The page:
Thursday, August 29, 2013

The Little Things Matter

You don’t ask for much for yourself, and you do so much for everyone else.  
Sometimes it’s the little things that matter when you’re a Caregiver. 

It’s the person in the grocery store line that urges you to go first because you have your hands full with a small child or two and a visibly uncomfortable veteran spouse.

It’s when someone you know writes you an “I’m thinking about you, how are you?” email, card, or posting.

It’s when a small child pats your daughter’s artificial leg and asks if she can still play soccer?

It’s a hug from a friend when no words need to be spoken, and you really needed that hug.
It’s when you’re in a crowd, things start feeling dicey for your family, and without a blink, a kind stranger guides you out to an open space.

It’s a callback, a referral, a resolution to a long-standing challenge, or an appointment that fits your schedule without juggling.

It’s when your son shows a glimmer of his old self; a remembered quirk, a breakthrough comment.

It’s a jug of wildflowers left outside your door with a note saying, “Sorry I missed you”.

It’s when someone offers you a flexible job because you clearly have it together and they love your work/life ethics.

It’s when you sit down and weep for what you’ve lost, and at the same time, you realize that you’re wiser/stronger/better than you were before.

It’s when your pet curls up beside you, simply because they sense that you need it.

And, when those small things occur, and you’ve noticed them?  You have become someone extra-extraordinary with a grateful heart.

Blessings and care,

Linda Kreter and the VeteranCaregiver Team

Thursday, August 8, 2013

Seeking Help - Part 1 Reprise

Greetings, friends,

For many of you, the following information will be basic and instinctive to you. We originally posted this in December, and scores of calls and emails are asking the same questions about how to navigate the medical or legislative system, and we thought the following guidance might be helpful.

What do I do when I need caregiver help?

If you are already in the National Caregiver Program, contact your Caregiver Support Coordinator (CSC) at your local VA medical center.  If s/he is not in, ask for the alternate, and leave a voicemail.  It’s a good idea to also follow-up with an email, and their email can usually be found through an Internet search.  You can ask for the email address, and if it’s not forthcoming, ask who else can help you.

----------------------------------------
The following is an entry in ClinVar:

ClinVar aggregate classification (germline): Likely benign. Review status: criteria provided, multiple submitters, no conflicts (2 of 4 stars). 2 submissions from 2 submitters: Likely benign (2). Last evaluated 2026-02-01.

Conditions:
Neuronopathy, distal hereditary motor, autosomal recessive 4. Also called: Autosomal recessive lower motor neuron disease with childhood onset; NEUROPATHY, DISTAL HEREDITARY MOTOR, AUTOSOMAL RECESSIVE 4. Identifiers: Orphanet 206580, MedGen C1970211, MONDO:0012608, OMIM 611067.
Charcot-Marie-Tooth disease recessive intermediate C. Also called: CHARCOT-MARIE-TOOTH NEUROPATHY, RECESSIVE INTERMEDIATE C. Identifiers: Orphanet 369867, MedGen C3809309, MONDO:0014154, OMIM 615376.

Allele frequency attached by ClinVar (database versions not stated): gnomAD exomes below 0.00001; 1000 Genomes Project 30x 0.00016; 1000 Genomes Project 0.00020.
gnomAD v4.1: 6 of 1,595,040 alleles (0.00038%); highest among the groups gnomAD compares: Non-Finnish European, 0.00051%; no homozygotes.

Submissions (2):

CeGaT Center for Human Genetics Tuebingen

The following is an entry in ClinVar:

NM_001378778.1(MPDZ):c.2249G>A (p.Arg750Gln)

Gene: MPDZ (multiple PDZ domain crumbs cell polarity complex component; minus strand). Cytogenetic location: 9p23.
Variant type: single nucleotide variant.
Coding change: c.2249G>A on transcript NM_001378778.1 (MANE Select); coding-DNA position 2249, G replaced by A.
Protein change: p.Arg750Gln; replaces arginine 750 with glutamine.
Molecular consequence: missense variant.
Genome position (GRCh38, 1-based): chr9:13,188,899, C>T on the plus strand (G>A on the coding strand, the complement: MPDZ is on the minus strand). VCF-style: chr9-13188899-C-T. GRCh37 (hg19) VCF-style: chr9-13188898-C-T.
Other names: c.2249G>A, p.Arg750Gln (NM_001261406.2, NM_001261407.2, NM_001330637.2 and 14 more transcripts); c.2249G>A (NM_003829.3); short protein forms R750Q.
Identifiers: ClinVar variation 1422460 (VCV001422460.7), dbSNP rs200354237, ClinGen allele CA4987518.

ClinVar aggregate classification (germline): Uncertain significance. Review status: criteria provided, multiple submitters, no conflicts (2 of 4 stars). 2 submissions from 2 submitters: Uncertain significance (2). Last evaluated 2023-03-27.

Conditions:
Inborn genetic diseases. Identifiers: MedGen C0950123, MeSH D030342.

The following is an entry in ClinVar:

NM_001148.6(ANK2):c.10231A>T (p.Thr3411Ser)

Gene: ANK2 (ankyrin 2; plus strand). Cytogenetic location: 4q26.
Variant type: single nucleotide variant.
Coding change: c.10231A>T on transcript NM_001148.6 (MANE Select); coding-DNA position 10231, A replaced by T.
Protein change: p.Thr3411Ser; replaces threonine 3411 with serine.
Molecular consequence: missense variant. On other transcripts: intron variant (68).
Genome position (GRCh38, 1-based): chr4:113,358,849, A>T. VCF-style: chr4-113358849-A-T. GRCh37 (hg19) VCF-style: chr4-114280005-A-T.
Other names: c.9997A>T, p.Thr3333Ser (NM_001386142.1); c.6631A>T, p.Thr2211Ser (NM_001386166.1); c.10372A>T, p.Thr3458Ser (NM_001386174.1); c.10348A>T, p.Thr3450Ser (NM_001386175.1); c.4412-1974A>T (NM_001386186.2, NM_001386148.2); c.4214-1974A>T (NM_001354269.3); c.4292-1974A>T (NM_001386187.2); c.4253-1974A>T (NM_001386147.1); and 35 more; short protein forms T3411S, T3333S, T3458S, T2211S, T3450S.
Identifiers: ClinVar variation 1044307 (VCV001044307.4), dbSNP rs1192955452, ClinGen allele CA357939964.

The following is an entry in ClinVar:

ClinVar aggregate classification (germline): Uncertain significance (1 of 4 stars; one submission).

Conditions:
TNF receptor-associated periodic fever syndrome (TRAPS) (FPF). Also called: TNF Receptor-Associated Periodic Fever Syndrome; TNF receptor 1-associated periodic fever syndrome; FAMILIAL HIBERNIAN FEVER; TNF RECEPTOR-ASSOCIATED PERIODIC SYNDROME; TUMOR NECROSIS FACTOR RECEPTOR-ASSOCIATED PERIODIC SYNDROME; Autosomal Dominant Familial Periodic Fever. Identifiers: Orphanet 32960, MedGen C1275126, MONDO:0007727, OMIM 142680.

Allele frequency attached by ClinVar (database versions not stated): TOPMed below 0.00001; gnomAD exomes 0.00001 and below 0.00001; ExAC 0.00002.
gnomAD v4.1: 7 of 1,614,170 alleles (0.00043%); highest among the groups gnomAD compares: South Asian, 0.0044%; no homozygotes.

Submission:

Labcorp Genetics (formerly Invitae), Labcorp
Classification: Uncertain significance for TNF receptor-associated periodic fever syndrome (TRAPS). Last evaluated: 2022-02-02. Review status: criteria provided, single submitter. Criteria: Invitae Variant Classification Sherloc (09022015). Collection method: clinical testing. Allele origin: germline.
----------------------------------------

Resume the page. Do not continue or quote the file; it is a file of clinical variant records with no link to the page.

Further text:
If you’re not in the Caregiver Program, you can still use the Caregiver Support Line and request help and guidance.  If your issue is outside the responsibilities of the CSC, then ask who you should be directed to for problem resolution.  It will likely be someone else in the Social Work Office. 

Caregiver Support Line 1-855-260-3274

What do I do when I need help with my Veteran’s medical care?

If you have already spoken with your primary care physician, or in the case of mental health, the psychologist, we suggest contacting various VA advocates.  If your veteran is an OIF/OEF/OND veteran, there is a specific OIF/OEF Coordinator, whose name may be found with an Internet search, a VA website search, or by calling your local VA medical center.  They are often able to cut through issues very simply for you.

If the issue relates to a disagreement over care or other conflict, you would contact the VA Patient Advocate at your local VA.  This person may be found on the VA website, through an Internet search or by calling.  If there is a formal report or complaint to make, ask for the proper forms and be sure to follow all the steps directed so that you will find resolution.  You may need to be quite persistent, and you will need to judge the seriousness of your issue.

What do I do if I need help understanding VA process (paperwork, fee base, etc.)?

The Internet is an excellent source of information, but it may be a huge undertaking to find out the nugget of information needed.  Obtain one of the VA Handbooks on Benefits (you can download it or obtain a hard copy at your local VA) to find out who to talk with for specific needs.  

Why use a VSO?

We also highly recommend contacting one of the chartered Veterans Service Organizations (VSO’s) such as AmVets, Vietnam Vets of America, DAV, the Legion and others.  You can find a list on the website.  It is highly recommended that you use an organization to help you since VA benefits and processes change with the legislation and it can be a daunting task keeping up with the changes.

The importance of peers is...

Ask your fellow caregivers.  Your peers often have great experiences to share, so post here, write to your friends, and seek out others locally who can provide you practical information.  Seek out others while at the VA and absorb all you can; what you learn will either help you, or others in the future.

This is a starting point...

Linda Kreter & the VeteranCaregiver Team